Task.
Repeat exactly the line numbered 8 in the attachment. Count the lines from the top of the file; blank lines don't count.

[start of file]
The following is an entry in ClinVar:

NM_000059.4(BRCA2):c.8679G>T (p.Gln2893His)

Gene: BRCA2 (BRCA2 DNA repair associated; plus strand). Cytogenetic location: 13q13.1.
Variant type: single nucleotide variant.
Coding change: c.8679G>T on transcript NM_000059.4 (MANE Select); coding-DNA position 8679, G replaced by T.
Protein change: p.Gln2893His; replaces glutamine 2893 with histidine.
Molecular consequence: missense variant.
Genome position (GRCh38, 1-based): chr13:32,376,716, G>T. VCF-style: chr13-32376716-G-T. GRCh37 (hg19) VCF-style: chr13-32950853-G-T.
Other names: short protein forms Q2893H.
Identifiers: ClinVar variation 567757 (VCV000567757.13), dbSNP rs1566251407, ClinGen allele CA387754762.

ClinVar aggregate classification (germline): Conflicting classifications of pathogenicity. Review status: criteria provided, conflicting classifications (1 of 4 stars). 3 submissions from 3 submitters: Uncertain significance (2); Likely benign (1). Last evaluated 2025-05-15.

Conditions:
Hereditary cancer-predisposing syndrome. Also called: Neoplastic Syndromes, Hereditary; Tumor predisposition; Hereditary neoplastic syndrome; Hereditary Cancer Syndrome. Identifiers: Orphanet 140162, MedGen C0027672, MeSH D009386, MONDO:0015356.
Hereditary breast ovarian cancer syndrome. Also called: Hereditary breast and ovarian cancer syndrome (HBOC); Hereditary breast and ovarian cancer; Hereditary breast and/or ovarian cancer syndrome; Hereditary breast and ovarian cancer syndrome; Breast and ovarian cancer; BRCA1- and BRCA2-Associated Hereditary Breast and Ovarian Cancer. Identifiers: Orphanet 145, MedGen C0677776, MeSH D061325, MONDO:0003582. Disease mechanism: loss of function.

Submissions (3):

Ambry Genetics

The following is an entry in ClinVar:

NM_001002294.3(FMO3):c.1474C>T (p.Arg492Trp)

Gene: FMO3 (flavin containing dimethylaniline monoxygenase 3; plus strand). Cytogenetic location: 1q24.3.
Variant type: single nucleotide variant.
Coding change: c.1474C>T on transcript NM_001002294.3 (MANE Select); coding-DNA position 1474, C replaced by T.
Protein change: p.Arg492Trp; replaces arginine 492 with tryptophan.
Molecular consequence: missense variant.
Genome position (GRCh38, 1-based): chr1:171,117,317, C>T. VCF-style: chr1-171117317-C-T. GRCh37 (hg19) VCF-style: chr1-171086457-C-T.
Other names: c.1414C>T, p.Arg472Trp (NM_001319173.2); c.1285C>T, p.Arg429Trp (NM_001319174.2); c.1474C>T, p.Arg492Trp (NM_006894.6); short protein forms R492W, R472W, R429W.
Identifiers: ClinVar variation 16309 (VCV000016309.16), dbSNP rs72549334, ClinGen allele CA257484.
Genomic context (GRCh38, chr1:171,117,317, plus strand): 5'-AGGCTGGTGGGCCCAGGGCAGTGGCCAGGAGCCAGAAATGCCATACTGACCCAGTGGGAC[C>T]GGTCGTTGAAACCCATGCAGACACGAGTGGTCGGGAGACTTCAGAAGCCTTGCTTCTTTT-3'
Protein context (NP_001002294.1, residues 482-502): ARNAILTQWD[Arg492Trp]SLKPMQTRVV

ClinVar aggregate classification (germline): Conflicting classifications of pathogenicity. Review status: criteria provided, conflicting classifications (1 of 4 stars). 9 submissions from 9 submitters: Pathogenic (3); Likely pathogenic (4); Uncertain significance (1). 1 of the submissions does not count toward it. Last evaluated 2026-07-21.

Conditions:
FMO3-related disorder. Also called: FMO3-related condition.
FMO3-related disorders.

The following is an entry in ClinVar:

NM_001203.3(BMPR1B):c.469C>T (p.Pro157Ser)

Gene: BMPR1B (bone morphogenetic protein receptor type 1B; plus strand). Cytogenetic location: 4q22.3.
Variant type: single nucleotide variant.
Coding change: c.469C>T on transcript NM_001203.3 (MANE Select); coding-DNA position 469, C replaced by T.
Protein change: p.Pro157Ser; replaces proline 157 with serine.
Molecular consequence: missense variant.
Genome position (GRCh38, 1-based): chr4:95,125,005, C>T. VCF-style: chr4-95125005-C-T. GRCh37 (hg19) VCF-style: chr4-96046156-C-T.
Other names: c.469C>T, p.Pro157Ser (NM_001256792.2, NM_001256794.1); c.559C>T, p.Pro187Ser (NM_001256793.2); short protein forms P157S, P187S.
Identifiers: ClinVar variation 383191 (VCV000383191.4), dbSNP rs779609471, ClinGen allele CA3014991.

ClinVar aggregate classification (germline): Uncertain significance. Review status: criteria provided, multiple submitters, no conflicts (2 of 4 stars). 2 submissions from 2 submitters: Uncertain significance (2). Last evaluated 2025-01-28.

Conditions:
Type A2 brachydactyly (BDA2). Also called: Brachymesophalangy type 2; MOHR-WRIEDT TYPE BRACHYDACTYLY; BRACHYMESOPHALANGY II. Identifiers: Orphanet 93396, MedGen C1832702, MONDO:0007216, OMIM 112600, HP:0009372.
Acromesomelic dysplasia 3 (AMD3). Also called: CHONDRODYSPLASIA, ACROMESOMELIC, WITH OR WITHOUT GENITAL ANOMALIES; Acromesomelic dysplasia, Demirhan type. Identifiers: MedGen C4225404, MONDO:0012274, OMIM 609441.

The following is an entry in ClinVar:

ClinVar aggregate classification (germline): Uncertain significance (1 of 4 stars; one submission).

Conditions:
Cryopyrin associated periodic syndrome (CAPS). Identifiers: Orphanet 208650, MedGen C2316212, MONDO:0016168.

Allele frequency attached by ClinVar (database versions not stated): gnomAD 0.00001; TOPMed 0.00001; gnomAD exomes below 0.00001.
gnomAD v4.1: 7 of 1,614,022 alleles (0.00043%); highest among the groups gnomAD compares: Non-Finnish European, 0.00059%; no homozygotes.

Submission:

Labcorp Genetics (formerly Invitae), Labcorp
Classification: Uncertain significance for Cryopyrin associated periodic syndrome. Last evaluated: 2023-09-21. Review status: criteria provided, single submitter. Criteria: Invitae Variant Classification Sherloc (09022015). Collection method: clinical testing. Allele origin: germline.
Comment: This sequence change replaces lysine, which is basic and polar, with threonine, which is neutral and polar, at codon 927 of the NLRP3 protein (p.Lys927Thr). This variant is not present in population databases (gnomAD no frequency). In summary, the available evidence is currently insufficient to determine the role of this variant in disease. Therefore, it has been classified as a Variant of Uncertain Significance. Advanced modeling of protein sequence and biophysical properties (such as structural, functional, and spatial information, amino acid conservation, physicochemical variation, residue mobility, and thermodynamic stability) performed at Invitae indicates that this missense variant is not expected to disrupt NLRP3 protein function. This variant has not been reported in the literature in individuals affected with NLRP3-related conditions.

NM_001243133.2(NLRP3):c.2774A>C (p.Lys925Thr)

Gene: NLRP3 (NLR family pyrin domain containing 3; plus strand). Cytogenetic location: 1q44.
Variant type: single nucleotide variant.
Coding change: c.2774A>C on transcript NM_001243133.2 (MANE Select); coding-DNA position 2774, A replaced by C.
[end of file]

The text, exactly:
Genome position (GRCh38, 1-based): chr13:32,376,716, G>T. VCF-style: chr13-32376716-G-T. GRCh37 (hg19) VCF-style: chr13-32950853-G-T.